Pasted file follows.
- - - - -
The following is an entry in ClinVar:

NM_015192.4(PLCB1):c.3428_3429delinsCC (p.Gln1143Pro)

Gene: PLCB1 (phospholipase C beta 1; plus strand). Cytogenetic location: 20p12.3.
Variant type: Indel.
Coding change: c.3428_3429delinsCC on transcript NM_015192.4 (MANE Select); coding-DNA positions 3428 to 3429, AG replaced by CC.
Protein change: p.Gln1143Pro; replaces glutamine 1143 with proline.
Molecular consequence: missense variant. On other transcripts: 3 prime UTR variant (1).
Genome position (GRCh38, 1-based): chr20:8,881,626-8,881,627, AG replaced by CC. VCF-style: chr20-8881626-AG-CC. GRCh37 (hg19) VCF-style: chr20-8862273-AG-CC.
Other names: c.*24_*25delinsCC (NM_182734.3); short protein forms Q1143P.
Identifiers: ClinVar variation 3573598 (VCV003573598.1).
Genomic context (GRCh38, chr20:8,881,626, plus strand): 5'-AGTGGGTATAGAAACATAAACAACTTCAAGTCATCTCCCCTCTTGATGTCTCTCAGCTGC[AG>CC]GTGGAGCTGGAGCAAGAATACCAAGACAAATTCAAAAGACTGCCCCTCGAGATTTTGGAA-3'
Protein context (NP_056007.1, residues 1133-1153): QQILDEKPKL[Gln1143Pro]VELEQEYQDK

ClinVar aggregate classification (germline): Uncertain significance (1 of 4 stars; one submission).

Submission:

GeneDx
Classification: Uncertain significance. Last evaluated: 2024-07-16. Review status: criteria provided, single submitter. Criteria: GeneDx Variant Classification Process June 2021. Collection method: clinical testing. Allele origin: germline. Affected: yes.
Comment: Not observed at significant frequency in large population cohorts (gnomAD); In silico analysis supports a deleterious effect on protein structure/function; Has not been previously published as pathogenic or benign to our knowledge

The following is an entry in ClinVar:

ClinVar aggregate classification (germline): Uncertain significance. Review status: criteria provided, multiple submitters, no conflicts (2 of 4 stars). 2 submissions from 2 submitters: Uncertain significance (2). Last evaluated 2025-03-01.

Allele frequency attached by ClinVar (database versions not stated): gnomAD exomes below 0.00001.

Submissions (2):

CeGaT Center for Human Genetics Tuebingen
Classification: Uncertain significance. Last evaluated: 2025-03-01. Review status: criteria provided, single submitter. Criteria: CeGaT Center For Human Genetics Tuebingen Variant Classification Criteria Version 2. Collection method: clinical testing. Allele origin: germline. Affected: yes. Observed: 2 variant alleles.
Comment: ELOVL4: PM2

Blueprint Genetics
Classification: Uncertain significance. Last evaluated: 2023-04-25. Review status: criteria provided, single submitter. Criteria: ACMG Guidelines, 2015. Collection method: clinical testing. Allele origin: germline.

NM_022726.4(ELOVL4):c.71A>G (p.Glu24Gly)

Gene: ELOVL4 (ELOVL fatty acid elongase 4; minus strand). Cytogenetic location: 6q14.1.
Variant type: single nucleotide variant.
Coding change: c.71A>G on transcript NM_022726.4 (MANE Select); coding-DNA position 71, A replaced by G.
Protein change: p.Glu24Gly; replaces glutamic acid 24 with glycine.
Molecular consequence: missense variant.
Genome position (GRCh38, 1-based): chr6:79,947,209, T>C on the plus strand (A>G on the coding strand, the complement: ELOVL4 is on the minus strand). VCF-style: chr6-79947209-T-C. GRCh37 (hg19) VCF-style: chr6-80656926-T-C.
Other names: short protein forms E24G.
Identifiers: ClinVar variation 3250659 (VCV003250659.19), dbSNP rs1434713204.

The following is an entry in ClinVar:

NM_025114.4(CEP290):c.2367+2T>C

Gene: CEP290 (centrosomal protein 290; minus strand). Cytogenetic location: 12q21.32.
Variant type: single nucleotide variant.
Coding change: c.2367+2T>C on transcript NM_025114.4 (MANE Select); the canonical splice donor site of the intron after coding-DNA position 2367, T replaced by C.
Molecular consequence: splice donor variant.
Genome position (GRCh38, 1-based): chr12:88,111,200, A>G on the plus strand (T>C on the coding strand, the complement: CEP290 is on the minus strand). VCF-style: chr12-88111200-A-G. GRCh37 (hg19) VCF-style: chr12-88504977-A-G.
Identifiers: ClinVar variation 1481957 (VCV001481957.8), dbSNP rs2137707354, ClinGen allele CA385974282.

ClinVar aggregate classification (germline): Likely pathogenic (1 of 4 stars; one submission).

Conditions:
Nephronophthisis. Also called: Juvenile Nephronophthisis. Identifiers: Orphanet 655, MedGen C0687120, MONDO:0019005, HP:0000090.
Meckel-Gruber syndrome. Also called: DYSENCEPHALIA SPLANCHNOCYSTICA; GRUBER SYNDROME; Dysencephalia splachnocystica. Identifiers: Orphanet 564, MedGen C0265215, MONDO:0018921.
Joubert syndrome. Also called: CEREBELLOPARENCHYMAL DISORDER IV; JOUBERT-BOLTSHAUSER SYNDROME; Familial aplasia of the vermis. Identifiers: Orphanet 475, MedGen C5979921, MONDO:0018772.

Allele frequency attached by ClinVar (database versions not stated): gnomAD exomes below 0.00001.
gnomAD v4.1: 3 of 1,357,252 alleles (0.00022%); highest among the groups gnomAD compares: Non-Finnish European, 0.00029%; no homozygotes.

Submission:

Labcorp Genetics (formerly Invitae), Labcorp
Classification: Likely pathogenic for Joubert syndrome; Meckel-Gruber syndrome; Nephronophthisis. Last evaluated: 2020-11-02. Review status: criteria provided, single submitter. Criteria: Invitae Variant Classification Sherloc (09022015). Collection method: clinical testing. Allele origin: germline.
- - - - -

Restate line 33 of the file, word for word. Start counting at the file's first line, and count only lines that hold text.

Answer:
Genome position (GRCh38, 1-based): chr6:79,947,209, T>C on the plus strand (A>G on the coding strand, the complement: ELOVL4 is on the minus strand). VCF-style: chr6-79947209-T-C. GRCh37 (hg19) VCF-style: chr6-80656926-T-C.